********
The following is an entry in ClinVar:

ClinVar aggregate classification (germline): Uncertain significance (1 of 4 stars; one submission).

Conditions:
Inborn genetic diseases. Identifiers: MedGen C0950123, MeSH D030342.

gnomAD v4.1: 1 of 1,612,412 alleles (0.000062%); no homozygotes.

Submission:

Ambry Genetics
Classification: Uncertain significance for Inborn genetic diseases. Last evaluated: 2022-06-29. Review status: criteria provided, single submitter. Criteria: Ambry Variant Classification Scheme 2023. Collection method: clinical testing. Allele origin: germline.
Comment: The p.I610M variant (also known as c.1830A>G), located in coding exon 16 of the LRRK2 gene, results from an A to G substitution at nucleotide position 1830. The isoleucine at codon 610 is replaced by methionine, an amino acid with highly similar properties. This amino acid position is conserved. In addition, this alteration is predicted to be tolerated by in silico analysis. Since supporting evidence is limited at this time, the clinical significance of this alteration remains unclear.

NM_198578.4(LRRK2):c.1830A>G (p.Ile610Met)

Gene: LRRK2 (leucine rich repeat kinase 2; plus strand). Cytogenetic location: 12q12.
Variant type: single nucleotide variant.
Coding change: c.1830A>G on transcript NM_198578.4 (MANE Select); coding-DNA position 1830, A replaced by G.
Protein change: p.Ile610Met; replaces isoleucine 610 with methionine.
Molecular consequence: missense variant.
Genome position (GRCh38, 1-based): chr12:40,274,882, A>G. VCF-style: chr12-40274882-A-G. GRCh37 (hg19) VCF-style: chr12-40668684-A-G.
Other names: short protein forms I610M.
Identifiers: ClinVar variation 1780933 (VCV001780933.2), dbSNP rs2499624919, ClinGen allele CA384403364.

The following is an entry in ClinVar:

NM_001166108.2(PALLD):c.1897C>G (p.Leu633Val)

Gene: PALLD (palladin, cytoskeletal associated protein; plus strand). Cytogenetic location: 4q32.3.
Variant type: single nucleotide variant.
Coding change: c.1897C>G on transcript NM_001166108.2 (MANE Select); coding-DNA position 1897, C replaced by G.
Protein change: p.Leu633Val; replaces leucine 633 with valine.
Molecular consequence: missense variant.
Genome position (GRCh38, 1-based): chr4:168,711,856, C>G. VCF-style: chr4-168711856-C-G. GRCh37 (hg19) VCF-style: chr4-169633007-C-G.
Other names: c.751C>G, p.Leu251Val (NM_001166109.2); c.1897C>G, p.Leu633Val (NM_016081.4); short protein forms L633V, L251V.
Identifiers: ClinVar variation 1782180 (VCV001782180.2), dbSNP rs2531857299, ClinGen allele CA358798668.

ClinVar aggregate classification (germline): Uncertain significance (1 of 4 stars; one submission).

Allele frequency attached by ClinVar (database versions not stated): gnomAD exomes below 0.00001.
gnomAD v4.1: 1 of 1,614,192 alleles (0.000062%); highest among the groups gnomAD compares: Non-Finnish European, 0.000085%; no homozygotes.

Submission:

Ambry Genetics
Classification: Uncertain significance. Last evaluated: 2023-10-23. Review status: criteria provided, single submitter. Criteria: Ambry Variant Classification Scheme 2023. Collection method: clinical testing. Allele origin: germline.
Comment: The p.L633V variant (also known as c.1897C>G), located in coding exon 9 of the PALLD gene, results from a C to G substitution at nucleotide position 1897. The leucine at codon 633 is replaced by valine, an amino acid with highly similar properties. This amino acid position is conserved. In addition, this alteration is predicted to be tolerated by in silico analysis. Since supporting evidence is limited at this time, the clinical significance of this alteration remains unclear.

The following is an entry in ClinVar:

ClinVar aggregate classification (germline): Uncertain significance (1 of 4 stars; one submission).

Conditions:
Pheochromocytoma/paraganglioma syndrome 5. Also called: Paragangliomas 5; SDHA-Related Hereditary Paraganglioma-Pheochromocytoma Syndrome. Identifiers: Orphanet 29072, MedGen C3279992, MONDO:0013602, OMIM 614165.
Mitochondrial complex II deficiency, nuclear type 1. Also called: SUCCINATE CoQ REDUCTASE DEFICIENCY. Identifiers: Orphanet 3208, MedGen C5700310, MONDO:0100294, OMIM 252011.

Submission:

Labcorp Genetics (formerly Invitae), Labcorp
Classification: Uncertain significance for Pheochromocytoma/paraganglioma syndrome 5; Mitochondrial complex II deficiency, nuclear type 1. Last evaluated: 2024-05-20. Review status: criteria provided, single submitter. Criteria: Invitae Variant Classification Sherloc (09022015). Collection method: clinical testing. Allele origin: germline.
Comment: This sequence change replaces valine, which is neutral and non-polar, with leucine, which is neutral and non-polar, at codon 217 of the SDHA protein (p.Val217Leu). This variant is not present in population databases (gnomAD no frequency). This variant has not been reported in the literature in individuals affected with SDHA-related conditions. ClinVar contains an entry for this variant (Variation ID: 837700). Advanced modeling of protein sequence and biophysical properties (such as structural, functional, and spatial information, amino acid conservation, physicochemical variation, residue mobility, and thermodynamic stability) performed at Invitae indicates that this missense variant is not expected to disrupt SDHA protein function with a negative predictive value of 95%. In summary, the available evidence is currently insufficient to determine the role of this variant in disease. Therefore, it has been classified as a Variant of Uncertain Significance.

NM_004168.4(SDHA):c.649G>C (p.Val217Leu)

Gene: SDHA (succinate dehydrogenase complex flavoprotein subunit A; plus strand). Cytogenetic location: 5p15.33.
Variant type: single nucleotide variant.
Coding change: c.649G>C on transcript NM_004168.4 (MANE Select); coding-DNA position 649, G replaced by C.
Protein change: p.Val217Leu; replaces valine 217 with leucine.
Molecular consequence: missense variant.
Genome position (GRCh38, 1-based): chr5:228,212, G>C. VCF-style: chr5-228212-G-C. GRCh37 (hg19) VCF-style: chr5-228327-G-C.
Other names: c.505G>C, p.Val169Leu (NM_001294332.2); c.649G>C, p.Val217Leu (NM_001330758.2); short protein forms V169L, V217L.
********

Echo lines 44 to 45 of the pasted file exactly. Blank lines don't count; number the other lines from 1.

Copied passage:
Comment: This sequence change replaces valine, which is neutral and non-polar, with leucine, which is neutral and non-polar, at codon 217 of the SDHA protein (p.Val217Leu). This variant is not present in population databases (gnomAD no frequency). This variant has not been reported in the literature in individuals affected with SDHA-related conditions. ClinVar contains an entry for this variant (Variation ID: 837700). Advanced modeling of protein sequence and biophysical properties (such as structural, functional, and spatial information, amino acid conservation, physicochemical variation, residue mobility, and thermodynamic stability) performed at Invitae indicates that this missense variant is not expected to disrupt SDHA protein function with a negative predictive value of 95%. In summary, the available evidence is currently insufficient to determine the role of this variant in disease. Therefore, it has been classified as a Variant of Uncertain Significance.

NM_004168.4(SDHA):c.649G>C (p.Val217Leu)